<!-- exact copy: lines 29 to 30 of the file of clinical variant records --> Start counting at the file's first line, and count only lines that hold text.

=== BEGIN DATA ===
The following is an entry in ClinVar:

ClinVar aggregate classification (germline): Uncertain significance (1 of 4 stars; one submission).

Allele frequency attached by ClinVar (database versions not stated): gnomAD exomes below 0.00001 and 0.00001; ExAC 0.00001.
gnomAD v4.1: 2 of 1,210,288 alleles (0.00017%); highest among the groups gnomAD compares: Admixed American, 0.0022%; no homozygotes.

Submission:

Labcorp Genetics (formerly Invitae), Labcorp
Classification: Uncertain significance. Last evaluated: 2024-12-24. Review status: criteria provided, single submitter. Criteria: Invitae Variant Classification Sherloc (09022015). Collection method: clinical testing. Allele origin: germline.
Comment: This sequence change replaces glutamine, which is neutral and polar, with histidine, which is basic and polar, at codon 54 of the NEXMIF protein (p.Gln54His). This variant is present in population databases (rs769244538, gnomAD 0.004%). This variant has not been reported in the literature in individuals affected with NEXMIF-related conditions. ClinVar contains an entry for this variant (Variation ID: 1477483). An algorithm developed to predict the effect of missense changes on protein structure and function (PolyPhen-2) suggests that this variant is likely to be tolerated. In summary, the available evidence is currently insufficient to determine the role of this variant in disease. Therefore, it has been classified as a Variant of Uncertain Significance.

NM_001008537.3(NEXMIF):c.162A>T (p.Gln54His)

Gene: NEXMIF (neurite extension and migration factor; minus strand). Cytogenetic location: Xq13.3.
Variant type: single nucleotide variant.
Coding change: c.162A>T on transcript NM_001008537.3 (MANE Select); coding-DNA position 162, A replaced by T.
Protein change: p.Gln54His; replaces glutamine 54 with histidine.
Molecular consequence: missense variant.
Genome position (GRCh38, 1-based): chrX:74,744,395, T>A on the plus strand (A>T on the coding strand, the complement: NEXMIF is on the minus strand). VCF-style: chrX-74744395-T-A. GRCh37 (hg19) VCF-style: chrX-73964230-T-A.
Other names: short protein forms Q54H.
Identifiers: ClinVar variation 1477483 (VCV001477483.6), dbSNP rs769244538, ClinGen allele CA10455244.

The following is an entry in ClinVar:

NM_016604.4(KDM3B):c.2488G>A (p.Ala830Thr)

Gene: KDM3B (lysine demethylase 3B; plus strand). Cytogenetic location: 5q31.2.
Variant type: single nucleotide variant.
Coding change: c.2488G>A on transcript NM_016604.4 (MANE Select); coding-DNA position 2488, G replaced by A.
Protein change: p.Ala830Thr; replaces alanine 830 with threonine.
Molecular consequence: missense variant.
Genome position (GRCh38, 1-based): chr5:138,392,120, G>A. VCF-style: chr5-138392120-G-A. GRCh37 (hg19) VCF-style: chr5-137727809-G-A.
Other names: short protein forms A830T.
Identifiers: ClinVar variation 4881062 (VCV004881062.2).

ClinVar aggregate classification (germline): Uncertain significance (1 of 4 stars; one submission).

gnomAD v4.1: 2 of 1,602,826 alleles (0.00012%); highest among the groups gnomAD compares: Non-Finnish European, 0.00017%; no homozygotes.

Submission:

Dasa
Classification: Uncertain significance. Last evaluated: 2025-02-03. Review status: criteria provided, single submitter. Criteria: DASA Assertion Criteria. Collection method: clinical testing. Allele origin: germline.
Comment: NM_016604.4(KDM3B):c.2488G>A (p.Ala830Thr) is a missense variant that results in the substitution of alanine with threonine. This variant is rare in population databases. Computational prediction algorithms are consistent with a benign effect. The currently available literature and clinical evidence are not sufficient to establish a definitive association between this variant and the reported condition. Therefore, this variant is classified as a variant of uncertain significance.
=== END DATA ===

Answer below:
gnomAD v4.1: 2 of 1,602,826 alleles (0.00012%); highest among the groups gnomAD compares: Non-Finnish European, 0.00017%; no homozygotes.

Submission: